A Million Mutineers

By Nita Chicooree

A new citizenry has emerged in India. It is amid huge crowds that cut across India’s composite society at Ram Lila Maidan that Anna Hazare ended his fast last Sunday and two little girls, a Dalit and a Muslim, held a glass of coconut water to his lips. The Gandhian activist was acclaimed with the chanting of Ragupati ragava raja Ram rising from the people who had been converging to Delhi for days to support the fight against corruption.

According to press reports, though the government has yielded to the enforcement of a strong Jan Lokpal Bill, the fires burning in people’s bellies are unlikely to die away. People are determined to take the bull by the horn and keep up the support for Anna’s team to address the issue of corruption at all levels as well as a myriad of issues besetting society. Gone is the picture of a great country in a state of moral decay as the determination of the people to clean up the filth that has gnawed away the very fabric of society is set to remain unwavering. Mohammad Tabrez Alam, a self-taught artist, captured the event on canvas, depicting a benigh Krishna blessing Anna Hazare in an effusion of light, which merged with rays emanating from the stars and crescent symbolizing Ramzan. We can imagine the enthusiasm and solidarity that galvanized the crowds last Sunday.

Among those present at the gathering, young men threatened to stake their lives if the Bill was not accepted by the government. Actually, a woman did commit suicide in a village to show her support for the protest movement. Or should we say, a revolutionary movement. One young man, a former army officer, threatened to kill himself because he could not take it anymore. The prescribed fee for a driving licence is Rs 88, he was harassed to pay several visits a month and made to understand that he could get it in just one day if he paid Rs 1000. Others complained about being requested to pay bribes to get jobs. Lack of good educational institutes in rural areas, crooked school admission procedures in Delhi and the system of donation to schools were denounced by others. The anti-corruption movement was a unique opportunity for people to air pent-up anger and frustration.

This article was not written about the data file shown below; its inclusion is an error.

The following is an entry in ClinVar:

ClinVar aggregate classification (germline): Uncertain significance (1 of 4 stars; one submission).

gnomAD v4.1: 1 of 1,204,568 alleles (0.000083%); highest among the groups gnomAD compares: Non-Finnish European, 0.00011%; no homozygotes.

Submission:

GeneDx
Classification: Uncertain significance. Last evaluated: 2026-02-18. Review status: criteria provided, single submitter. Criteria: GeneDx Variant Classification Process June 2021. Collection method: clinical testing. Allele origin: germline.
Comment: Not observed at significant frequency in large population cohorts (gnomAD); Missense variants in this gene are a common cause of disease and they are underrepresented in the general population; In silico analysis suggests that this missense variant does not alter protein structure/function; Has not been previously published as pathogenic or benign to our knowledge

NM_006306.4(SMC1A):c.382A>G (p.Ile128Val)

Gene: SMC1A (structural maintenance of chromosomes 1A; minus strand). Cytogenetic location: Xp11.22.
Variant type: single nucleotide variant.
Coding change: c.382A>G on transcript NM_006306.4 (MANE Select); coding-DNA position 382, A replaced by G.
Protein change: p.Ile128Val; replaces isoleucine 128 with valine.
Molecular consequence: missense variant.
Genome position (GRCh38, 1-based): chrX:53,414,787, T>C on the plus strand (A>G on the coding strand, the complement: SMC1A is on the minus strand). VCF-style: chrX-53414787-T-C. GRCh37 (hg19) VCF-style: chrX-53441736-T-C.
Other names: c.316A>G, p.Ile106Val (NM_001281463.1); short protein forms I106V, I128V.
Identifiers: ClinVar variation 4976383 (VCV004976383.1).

Unfortunately, 27-year-old Shehla Masoood was shot dead as she was setting off to head a march to Ram Lila Maidan. The young lady was a strong defender of The Right to Information Act and had been exposing the crooked dealings involving the construction business-judiciary-police mafia. Some time back, a veteran journalist was murdered for similar reasons. The death of the 34-year-old swami who fasted in protest against illegal quarrying along Ganga river is under investigation as relatives and friends alleged that he had been poisoned.

Whatever arguments the detractors of the Jan Lokpal Bill may put forward and notwithstanding the fact that India is a functioning democracy, the Westminster parliamentary system with elections every five years proves to be inadequate to sustain the democratic process. India is not England. The Bill contains strong demands and it remains to be seen how the system of check by civil society will work out in every state and at the Centre. A moral issue calls for moral leadership, moral arguments, a moral perspective and a moral courage to take note of public expectations and respond to them to the extent possible. It is undeniable that the new strategy will have a judicious mix of the political and the moral, and it will restore the political and moral initiative to the Prime Minister.

* Published in print edition on 1 September 2011

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